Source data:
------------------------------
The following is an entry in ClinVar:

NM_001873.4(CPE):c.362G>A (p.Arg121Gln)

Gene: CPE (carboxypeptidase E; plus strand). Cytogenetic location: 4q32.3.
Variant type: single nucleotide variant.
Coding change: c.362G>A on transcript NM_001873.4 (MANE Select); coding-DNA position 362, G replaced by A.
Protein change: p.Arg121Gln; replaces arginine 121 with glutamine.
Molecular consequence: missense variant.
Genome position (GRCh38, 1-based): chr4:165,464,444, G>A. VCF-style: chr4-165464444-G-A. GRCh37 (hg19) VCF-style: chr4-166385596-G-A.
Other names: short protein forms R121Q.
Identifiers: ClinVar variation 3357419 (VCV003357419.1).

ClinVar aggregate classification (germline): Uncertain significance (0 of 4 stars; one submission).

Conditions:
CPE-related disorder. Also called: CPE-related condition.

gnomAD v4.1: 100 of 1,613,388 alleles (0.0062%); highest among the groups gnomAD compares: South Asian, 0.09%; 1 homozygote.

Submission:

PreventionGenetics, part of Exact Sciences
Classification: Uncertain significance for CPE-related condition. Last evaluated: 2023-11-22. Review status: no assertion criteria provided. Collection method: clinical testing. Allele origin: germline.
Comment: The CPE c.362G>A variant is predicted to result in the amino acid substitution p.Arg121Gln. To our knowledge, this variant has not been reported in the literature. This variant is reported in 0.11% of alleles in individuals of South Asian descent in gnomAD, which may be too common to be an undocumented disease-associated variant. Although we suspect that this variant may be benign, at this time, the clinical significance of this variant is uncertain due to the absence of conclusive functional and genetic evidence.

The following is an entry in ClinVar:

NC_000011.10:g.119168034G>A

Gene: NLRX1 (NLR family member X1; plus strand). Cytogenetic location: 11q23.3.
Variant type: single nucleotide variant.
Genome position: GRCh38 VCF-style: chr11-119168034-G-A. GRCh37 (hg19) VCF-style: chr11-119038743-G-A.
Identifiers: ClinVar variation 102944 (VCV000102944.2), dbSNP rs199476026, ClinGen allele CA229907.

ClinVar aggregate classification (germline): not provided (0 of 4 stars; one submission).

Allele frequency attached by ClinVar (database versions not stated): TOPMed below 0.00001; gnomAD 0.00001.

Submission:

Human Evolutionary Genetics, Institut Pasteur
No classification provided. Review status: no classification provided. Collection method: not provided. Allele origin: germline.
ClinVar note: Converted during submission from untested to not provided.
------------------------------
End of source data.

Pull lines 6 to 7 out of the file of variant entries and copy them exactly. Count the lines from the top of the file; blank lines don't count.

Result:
Protein change: p.Arg121Gln; replaces arginine 121 with glutamine.
Molecular consequence: missense variant.